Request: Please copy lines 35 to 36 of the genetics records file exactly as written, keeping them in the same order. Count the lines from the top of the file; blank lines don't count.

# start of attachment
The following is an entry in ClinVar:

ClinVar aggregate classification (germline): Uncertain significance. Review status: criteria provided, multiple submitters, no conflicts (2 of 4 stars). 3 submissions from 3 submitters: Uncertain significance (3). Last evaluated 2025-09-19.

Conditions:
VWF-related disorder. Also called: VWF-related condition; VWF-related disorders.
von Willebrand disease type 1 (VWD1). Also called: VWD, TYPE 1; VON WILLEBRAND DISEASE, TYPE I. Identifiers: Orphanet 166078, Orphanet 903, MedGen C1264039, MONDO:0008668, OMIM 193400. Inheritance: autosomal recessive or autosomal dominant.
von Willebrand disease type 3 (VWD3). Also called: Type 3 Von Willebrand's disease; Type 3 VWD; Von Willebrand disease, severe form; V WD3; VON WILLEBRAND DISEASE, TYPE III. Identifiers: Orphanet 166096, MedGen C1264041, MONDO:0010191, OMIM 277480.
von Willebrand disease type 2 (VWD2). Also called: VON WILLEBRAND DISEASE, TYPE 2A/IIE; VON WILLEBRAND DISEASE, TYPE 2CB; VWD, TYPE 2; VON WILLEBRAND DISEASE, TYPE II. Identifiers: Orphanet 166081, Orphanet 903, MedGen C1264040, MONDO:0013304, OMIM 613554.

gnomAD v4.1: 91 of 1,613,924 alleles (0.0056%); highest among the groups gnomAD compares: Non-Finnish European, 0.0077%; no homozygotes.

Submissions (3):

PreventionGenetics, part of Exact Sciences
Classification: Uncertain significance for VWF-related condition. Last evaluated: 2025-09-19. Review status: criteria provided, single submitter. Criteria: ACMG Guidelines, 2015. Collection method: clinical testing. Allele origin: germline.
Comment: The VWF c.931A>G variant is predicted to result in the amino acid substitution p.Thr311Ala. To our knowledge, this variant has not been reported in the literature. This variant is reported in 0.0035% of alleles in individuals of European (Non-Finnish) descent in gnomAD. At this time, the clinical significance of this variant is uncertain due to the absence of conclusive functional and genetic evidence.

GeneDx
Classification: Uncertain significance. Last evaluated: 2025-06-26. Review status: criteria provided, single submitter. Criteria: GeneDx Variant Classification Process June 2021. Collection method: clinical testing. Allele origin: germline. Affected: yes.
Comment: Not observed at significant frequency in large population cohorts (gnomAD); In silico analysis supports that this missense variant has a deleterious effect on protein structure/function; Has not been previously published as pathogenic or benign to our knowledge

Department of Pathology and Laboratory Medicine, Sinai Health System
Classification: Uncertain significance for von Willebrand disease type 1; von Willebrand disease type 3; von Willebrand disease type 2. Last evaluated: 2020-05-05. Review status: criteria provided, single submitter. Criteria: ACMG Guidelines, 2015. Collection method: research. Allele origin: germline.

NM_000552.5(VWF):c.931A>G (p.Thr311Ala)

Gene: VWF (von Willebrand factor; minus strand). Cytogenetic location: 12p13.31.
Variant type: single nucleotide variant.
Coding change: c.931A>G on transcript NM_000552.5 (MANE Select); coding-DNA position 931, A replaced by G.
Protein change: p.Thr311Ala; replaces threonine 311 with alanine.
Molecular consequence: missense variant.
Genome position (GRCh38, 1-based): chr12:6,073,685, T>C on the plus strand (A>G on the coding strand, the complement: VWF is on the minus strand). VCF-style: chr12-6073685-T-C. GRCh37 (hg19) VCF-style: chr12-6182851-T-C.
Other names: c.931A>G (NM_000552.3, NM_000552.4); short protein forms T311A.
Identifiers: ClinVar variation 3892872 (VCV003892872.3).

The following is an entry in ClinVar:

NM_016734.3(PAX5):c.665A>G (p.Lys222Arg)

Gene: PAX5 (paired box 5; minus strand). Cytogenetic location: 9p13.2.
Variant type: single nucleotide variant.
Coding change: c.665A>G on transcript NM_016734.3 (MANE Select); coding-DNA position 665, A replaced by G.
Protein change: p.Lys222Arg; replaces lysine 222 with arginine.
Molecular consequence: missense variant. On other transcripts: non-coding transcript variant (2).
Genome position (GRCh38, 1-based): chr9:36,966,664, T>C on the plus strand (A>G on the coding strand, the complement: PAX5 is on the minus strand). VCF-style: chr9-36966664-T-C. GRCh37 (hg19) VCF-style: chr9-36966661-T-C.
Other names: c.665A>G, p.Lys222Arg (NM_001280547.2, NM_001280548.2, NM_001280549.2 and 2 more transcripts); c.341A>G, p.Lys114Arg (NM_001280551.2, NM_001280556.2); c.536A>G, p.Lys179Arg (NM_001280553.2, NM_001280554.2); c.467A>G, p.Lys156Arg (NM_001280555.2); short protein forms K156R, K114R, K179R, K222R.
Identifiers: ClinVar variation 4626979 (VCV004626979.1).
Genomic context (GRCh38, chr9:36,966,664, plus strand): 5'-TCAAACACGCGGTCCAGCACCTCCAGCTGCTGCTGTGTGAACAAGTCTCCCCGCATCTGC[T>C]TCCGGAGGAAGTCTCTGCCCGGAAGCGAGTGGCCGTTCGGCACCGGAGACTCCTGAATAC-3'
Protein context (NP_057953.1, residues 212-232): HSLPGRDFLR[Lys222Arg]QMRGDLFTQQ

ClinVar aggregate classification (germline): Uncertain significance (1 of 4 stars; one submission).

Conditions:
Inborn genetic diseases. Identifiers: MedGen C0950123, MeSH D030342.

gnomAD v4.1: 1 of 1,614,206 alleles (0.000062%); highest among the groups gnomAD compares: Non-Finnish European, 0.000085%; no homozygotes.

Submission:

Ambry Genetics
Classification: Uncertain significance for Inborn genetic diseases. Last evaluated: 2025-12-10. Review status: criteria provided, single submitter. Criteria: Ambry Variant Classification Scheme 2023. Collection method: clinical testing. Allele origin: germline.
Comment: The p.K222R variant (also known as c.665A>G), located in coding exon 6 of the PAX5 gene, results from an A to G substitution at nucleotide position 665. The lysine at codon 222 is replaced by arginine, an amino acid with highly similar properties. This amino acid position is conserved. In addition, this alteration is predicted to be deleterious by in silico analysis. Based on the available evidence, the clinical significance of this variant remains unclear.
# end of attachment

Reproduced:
Other names: c.665A>G, p.Lys222Arg (NM_001280547.2, NM_001280548.2, NM_001280549.2 and 2 more transcripts); c.341A>G, p.Lys114Arg (NM_001280551.2, NM_001280556.2); c.536A>G, p.Lys179Arg (NM_001280553.2, NM_001280554.2); c.467A>G, p.Lys156Arg (NM_001280555.2); short protein forms K156R, K114R, K179R, K222R.
Identifiers: ClinVar variation 4626979 (VCV004626979.1).